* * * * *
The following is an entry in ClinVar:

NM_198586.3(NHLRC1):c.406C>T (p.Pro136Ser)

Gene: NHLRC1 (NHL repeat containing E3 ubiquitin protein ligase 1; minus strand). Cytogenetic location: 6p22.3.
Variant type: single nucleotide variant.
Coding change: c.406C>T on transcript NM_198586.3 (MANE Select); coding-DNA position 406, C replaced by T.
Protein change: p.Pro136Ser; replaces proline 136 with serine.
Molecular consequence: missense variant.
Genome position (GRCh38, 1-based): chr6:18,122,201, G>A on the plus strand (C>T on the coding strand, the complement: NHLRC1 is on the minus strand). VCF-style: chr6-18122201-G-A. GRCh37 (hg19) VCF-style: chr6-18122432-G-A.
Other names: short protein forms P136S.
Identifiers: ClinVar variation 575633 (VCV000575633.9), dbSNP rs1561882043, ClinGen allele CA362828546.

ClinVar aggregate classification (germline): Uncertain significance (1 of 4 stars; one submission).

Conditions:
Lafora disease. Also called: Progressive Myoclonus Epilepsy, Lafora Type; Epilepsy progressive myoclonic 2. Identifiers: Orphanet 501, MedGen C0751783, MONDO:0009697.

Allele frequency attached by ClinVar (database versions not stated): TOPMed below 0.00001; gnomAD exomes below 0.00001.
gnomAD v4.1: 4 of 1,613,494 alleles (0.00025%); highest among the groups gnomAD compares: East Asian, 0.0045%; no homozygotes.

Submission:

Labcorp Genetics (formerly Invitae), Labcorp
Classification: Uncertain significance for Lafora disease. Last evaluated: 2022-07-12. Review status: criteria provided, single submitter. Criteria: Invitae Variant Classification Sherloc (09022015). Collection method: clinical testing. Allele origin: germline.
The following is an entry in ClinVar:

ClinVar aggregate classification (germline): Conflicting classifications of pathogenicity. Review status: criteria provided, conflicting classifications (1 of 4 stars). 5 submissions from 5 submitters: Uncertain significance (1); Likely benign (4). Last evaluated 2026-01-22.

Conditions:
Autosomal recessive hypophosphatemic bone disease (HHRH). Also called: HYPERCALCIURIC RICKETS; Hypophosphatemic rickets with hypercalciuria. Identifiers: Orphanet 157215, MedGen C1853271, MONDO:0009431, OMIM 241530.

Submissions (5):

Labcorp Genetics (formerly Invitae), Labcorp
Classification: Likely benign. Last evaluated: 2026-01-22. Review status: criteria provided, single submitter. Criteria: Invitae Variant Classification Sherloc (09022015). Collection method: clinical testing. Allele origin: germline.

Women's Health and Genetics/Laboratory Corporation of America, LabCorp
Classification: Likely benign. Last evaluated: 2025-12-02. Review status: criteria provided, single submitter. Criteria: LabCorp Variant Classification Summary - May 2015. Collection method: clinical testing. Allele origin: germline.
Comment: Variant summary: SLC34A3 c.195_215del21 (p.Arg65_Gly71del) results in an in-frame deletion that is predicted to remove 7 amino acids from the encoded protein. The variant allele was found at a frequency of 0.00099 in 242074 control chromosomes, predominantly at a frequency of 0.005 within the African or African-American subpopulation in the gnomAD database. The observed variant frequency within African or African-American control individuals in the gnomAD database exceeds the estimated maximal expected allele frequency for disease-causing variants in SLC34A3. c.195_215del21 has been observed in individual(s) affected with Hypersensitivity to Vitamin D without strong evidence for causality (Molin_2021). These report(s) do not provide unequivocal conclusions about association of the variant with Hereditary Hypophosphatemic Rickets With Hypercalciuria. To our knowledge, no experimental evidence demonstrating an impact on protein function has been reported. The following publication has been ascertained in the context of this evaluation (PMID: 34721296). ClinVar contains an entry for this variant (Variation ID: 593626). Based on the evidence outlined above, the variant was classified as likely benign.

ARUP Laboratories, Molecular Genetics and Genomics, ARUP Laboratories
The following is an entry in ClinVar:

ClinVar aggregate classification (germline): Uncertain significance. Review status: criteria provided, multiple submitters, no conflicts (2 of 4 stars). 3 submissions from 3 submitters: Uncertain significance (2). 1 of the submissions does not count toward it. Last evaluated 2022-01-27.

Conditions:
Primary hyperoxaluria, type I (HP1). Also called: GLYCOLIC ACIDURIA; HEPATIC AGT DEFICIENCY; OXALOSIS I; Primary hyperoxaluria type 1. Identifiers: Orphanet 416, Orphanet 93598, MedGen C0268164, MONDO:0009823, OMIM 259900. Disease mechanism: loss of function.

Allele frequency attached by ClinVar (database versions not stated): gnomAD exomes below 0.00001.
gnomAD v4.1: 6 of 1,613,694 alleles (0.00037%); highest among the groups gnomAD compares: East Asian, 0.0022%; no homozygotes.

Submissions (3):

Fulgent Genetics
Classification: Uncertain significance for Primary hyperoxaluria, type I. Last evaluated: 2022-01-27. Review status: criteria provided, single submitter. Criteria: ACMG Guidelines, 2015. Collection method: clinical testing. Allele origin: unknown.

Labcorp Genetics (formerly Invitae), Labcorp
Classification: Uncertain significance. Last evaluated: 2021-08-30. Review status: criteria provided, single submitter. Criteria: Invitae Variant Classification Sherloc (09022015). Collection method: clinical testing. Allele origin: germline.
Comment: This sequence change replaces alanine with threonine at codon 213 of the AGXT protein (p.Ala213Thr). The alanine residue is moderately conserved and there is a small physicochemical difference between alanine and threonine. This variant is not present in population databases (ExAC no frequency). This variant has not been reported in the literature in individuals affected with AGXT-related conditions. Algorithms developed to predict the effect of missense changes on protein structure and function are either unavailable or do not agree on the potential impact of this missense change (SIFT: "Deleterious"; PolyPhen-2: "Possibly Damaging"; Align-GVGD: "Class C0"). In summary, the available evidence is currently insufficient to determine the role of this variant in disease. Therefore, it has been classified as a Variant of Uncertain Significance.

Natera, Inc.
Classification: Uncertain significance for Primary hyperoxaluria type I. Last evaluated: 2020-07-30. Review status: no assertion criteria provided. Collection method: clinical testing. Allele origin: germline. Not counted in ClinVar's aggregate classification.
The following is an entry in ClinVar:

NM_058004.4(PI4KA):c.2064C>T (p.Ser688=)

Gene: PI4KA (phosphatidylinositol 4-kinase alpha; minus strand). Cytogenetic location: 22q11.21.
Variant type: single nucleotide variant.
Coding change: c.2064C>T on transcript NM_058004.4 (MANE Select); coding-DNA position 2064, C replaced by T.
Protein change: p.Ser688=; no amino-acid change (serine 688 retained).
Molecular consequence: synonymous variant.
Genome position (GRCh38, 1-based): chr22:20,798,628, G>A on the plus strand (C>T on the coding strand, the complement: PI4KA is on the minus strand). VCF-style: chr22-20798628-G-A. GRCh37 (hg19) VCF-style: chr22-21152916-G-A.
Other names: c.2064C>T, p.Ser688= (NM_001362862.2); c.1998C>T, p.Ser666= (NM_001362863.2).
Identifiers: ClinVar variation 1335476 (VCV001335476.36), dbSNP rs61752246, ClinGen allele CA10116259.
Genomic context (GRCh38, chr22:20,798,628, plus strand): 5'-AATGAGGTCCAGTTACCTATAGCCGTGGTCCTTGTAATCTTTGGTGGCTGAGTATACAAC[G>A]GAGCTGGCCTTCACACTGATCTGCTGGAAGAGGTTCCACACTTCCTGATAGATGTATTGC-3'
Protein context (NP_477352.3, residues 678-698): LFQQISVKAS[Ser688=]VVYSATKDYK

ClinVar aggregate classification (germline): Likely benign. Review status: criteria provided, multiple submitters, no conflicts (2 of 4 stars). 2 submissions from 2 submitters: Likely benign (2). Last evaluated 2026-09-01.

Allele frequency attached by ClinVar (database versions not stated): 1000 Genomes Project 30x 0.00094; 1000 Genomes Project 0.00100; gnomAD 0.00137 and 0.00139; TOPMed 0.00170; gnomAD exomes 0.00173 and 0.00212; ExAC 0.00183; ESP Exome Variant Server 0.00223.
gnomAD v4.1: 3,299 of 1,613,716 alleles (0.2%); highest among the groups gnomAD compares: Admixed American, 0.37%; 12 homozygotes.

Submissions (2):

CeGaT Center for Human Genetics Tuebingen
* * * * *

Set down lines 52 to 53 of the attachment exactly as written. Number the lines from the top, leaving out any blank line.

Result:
Other names: c.2064C>T, p.Ser688= (NM_001362862.2); c.1998C>T, p.Ser666= (NM_001362863.2).
Identifiers: ClinVar variation 1335476 (VCV001335476.36), dbSNP rs61752246, ClinGen allele CA10116259.